“Here Comes The Sun” by the Beatles blared out of my radio as I drove down the A3 to Hampshire. An unseasonable weekend of April sunshine meant I decided on a last minute switch from fishing at Albury to fishing at Avington Trout Fishery. My reasoning was that the strong sunlight and clear waters at this location would give great trout-stalking opportunities for this fishery’s larger trout. Big trout don’t come cheap, but I had the winner at yesterday’s Grand National. One For Arthur came in at 17-1. That’s my day of fishing paid for.
I was keen to see how my new tackle would stand up against the bigger fish. I’d newly acquired a Hardy Jet Fly Rod 9ft #4, a Hardy Ultralite CADD 3000 Fly Reel #3/4 teamed with a RIO InTouch Gold Fly Line WF4F. Maybe a little light for this kind of fishing, but in my previous visit to this fishery, long casting wasn’t necessary and I hoped the reel’s drag would cope with whatever was thrown at it.
In the fishery’s office, one chap claimed to have caught seven trout. Lake 3 was “fishing its socks off” he declared, despite his reservations about the bright conditions. I paid the £70 3-fish ticket, and tackled up.
In the afternoon sunshine I made a leisurely inspection of the venue’s waters: an offshoot of the River Itchen and three lakes stocked with a mixture of browns and rainbows. A few wild brown trout and grayling swam in the clear waters of the chalk stream. I couldn’t resist a few speculative flicks with a small hare’s ear nymph as I passed between the stream and Lake 1. I’ll have to work on my technique for clear streams like this. Most fish were spooked and darted away before I had spotted them.
A nesting swan hissed as I came too close. I tied on a Blue Flash Damsel and turned my attention to the lakes. Large rainbows patrolled the shallows. A few fat carp sunned themselves in the upper levels. Tiny ducklings followed their mother in formation across the surface.
I made short casts towards passing trout. I’m very impressed with the Hardy Jet. It cast like a dream with very little effort. The RIO line had a little memory which I’m hoping that will drop out with use. The first fish I hooked into was a large rainbow. On such light tackle if fought for five minutes, making several hard runs, before I lost it as it threw the barbless hook. Oh, well. You can’t lose what you never had, said some famous fisherman. Probably.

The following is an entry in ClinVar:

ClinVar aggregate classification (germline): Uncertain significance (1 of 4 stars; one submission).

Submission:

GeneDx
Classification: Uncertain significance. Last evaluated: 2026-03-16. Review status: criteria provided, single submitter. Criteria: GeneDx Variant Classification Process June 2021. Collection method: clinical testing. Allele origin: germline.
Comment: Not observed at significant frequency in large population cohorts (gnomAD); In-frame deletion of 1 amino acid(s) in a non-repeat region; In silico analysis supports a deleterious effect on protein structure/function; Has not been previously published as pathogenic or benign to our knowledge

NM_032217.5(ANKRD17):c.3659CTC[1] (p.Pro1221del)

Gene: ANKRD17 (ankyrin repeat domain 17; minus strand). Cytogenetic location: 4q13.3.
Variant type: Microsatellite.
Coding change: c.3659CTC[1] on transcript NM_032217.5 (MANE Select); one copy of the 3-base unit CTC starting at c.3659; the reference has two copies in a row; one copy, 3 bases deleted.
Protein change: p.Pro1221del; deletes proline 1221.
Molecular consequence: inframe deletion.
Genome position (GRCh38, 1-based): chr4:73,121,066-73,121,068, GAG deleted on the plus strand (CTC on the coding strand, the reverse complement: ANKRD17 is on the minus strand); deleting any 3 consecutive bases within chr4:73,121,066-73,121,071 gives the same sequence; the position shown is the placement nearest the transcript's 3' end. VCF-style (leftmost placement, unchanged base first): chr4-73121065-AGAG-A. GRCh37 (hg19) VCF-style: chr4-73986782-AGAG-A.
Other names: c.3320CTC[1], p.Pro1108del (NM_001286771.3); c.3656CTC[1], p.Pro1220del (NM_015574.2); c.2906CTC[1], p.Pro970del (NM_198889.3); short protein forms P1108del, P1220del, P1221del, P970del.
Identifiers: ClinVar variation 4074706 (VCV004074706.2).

To mix things up I tied on a #10 Woolly Bugger with a large bullet head. This heavier lure would target the sunshine-shy deeper fish. This choice provoked a number of follows, but only one bite. The lure was in and out of the fish’s mouth before I could react. I returned to the ever reliable Blue Flash Damsel. This is a very popular stillwater lure, and I can see why. Fish react to it unlike any other offering I’ve seen. Its olive colour is similar to the pond weed and doesn’t stand out, so it’s a bit of a mystery to me why it works. Maybe it is similar to the trout pellets the fish have been accustomed to eating all their lives?
Two more rainbows took the damsel today. I landed both. One just over five pounds, one just under. Both made long, hard runs, testing the reel’s drag, before reluctantly coming to the net.
Rather than catch the third fish my ticket allowed, I spent the last half-hour bothering the wild fish on the carrier stream. My un-stealthy approach meant I scared more fish than I was able to cast towards. However, in a deeper pool I remained out of sight and cast a good few times. A pink shrimp pattern interested some small fish, but none were bold enough to take it. In hindsight, I wish I’d changed over to a smaller red-tag fly.
I took a last look at the lakes. A slight breeze picked up and rippled the surface; the trees cast ever longer shadows onto the water. The trout were hidden. Time to go.
- 2 Rainbow Trout (Blue Flash Damsel)